The new government cancels contracts with its influential military-industrial conglomerate in the agriculture and manufacturing sectors, and now seeks fresh foreign investment to develop stalled economic projects.
The success of the Ethiopian political transition will depend on the new government’s ability to seek compromise between established business and security interests and mounting calls for broad political and economic reform.
The Tigray-dominated military Command Post will remain in charge of Ethiopia’s government at least in the three-month outlook, which mitigates the threat of contract alteration but risks stoking further ethnic violence.
The leadership transition may face some delay due to disputes within the governing ethno-political coalition, which raises the prospect of fresh unrest despite the imposition of a state of emergency.
The politically dominant Tigray kingmakers are expected to endorse a senior Oromo as Ethiopia’s next prime minister over the next week, which would mitigate unrest risks but raise risk of contract frustration and corruption probes.
A shift in the balance of political power towards the ethnic Oromo group will be contested by Ethiopia’s Tigray elite, yet would mitigate unrest while exacerbating risk of politically-motivated corruption probes and contract alteration of foreign investments.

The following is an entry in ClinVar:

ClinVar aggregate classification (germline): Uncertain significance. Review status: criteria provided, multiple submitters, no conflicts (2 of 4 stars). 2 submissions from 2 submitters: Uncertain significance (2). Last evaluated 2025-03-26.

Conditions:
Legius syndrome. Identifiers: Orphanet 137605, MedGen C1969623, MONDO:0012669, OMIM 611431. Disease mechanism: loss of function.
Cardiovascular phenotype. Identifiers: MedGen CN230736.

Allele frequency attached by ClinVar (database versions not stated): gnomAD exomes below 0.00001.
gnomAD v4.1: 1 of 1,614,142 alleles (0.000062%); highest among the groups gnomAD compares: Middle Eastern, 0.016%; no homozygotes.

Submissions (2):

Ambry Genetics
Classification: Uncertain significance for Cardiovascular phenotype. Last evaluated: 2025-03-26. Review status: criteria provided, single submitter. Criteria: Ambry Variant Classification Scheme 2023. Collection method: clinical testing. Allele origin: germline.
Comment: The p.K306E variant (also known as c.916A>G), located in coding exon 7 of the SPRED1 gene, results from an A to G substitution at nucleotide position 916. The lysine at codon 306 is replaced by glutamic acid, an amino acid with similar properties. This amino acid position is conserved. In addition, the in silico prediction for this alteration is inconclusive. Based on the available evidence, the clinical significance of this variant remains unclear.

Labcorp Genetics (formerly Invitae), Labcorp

Despite Eritrea’s new position of political, diplomatic, and military clout, its political system remains vulnerable to internal threats, while its destabilisation of the region makes it vulnerable to outside attack or covert interference.
Oromo political leaders are capitalising on widespread ethnic unrest at the expense of the Tigray elite in order to seek a shift in political power within the federal coalition and greater autonomy over investment opportunities in Oromia.
The legitimacy of the governing ethnic coalition is weakening as the government fails to meet economic development goals, while its constituent parties blame each other for the ongoing violence cross the country.
The year 2018 is unlikely to herald the start of a new African debt crisis, but it will augur an end to the boon of high-yielding African debt, as governments continue to increase their debt and to postpone its repayment through refinance. EXX Africa assesses the implications in its latest special report.
- EXX Africa director Robert Besseling moderated a panel on Africa’s commodity rollercoaster at GTR Commodities in Geneva hosted by Global Trade Review (GTR)
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